Previous questionnaire-based studies sought to describe the relationship between diet and functional dyspepsia (FD), and reported that diet and lifestyle could trigger dyspeptic symptoms. Although fatty foods, dairy products, alcohol, and smoking are thought to exacerbate symptoms, no studies have shown the eating patterns of FD patients to differ markedly from those of healthy individuals.1,2 In this issue of the
According to the study results, FD patients had a higher rate of skipping breakfast and/or lunch. It is unclear whether FD symptoms occur more frequently with fewer meals per day, or whether patients are skipping meals due to severe symptoms. What is evident is that proton pump inhibitors (PPIs) may provide inadequate acid suppression in these patients. In other words, patients who skip breakfast are unlikely to consume enough calories to activate PPIs before lunch or dinner, so daytime acid suppression may be insufficient.4 Given the possible limited efficacy of PPIs in patients with FD who skip breakfast, it may be more efficient to use a split-dose of PPIs or to use potassium-competitive acid blockers. A Japanese study of 43 FD patients showed mild symptom improvement after vonoprazan treatment in PPI therapy resistant FD patients.5 However, since it was a small retrospective study conducted at a single center, more research is needed to support these findings.
Increased acid exposure or abnormal clearance of acid in the duodenum and duodenal hypersensitivity to acid can cause chronic dyspeptic symptoms.6,7 Gastric acid is the main stimulator that can induce visceral hypersensitivity in a subset of dyspeptic patients.8 These aspects justify the clinical use of PPIs in patients with FD. The Rome foundation advocated subtype classification to identify the PPI-responsive subset of FD patients. Two subtypes of FD have been proposed based on the Rome III consensus: postprandial distress syndrome (PDS), in which meal ingestion causes dyspeptic symptoms, and epigastric pain syndrome (EPS), in which epigastric pain or a burning sensation is primarily present at times other than after eating; however, PDS and EPS may overlap.9 This arbitrary subtype classification was established to serve as a guide for first-line treatment with gastric acid-suppressive agents or prokinetics. However, selecting first-line treatments according to the Rome criteria did not significantly improve treatment satisfaction.10 Hence, a combination regimen of PPIs and prokinetics is usually adopted as the first-line treatment in both subtypes of patients with FD.11 On the other hand, in the EPS subtype, the use of pain modulators such as tricyclic antidepressants is helpful.12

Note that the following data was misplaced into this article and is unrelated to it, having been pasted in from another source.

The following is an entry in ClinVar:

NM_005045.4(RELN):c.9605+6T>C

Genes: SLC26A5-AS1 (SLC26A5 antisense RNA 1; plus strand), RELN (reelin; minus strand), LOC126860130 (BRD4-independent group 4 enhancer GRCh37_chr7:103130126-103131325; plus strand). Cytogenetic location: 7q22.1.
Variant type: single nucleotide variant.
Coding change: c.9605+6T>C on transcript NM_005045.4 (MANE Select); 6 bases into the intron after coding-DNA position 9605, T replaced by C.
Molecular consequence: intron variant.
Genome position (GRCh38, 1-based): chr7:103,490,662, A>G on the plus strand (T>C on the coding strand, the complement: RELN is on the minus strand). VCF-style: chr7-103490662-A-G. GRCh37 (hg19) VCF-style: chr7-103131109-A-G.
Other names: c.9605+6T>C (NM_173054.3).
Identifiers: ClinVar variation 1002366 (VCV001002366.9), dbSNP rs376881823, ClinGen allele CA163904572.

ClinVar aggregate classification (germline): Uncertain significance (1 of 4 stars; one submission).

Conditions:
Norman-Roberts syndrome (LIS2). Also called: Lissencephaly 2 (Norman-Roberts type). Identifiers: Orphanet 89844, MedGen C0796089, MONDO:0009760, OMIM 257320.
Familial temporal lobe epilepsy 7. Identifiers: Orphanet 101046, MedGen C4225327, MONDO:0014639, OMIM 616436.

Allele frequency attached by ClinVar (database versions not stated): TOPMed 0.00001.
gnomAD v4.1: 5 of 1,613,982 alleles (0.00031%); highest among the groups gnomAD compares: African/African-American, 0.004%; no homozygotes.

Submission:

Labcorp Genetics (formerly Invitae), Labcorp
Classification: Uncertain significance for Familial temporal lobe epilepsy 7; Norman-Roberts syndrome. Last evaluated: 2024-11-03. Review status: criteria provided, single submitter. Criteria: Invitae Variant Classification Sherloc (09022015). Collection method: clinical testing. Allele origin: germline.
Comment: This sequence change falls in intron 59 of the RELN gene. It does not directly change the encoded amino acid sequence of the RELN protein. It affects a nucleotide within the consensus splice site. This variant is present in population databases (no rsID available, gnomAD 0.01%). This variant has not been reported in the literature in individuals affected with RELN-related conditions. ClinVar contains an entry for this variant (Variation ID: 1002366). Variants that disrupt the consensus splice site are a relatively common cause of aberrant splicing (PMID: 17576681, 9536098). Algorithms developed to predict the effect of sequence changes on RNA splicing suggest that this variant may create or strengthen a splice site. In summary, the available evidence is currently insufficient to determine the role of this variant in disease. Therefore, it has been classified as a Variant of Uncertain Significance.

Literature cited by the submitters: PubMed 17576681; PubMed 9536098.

The present study made it possible to reduce bias by enrolling university students with few underlying diseases. Web-based surveys have also helped facilitate the enrollment of large-scale populations compared with face-to-face questionnaires. However, there are limitations in that no additional information was provided regarding overlap with other functional gastrointestinal disorders or the accompaniment of psychological disorders such as anxiety or depression.13 Questions also remain regarding what kind of eating pattern subjects who usually skip breakfast or lunch will exhibit when dyspeptic symptoms are relieved. As symptoms decrease, is there a possibility that patients with FD will overeat, triggering symptom exacerbation? Further studies on these eating behavior changes are needed.